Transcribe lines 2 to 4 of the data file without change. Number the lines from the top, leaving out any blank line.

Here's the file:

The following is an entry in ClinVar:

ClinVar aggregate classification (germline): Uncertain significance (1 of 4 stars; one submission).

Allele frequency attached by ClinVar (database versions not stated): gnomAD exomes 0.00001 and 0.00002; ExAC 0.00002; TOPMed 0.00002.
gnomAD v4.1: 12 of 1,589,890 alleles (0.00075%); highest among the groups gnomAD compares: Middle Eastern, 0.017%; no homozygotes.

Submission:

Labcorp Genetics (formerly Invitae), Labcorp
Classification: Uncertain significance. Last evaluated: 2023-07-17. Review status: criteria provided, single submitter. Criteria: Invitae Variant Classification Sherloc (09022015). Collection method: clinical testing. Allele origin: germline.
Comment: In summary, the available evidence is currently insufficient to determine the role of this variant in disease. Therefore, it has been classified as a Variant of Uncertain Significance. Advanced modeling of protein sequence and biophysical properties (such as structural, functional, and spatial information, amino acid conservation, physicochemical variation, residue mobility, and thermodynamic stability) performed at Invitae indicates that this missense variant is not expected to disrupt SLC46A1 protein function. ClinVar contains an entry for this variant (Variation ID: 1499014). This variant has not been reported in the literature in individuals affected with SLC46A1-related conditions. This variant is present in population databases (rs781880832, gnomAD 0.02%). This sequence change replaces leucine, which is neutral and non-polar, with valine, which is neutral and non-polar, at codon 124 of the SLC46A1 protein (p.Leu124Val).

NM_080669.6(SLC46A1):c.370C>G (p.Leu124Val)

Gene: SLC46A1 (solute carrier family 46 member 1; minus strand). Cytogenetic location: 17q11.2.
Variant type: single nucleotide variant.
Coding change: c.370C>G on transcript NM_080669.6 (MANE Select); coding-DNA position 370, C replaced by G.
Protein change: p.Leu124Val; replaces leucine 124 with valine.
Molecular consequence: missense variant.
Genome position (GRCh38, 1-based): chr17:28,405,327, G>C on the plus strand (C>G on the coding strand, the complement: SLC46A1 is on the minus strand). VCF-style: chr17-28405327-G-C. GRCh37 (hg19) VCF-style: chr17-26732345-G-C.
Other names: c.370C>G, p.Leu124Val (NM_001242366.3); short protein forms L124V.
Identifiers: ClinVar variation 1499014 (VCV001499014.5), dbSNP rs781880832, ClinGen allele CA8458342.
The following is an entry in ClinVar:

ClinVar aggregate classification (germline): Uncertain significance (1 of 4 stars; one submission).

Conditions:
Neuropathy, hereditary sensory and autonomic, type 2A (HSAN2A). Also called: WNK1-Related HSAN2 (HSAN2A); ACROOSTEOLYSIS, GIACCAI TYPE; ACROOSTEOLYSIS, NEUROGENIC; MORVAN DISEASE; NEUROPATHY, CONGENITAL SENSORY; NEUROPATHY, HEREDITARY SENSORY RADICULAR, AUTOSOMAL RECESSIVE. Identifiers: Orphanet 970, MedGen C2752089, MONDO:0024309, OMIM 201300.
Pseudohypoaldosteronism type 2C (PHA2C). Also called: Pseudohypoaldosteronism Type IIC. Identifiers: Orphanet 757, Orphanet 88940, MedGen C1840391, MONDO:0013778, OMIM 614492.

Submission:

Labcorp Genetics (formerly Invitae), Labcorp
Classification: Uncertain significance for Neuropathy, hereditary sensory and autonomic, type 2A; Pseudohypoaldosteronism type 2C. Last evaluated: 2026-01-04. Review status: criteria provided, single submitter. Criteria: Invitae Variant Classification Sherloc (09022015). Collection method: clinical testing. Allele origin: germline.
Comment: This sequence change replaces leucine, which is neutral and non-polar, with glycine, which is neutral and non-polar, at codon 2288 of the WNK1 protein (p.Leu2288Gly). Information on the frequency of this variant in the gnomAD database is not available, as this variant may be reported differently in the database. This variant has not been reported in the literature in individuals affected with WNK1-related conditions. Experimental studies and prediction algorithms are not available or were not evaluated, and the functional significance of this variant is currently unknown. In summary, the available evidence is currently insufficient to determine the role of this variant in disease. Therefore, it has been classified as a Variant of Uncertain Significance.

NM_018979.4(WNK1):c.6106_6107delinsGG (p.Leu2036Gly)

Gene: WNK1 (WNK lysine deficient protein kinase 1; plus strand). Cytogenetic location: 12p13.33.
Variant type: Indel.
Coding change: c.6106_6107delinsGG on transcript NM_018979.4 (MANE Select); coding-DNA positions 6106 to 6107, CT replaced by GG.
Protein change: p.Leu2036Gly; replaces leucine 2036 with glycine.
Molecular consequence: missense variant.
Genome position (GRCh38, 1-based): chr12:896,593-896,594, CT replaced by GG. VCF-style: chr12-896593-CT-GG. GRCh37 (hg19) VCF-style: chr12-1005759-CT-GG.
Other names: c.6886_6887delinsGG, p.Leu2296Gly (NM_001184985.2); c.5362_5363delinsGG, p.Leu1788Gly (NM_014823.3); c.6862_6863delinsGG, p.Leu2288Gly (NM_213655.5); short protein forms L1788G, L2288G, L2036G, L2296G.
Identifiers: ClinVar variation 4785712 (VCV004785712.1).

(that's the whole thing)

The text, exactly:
ClinVar aggregate classification (germline): Uncertain significance (1 of 4 stars; one submission).

Allele frequency attached by ClinVar (database versions not stated): gnomAD exomes 0.00001 and 0.00002; ExAC 0.00002; TOPMed 0.00002.
gnomAD v4.1: 12 of 1,589,890 alleles (0.00075%); highest among the groups gnomAD compares: Middle Eastern, 0.017%; no homozygotes.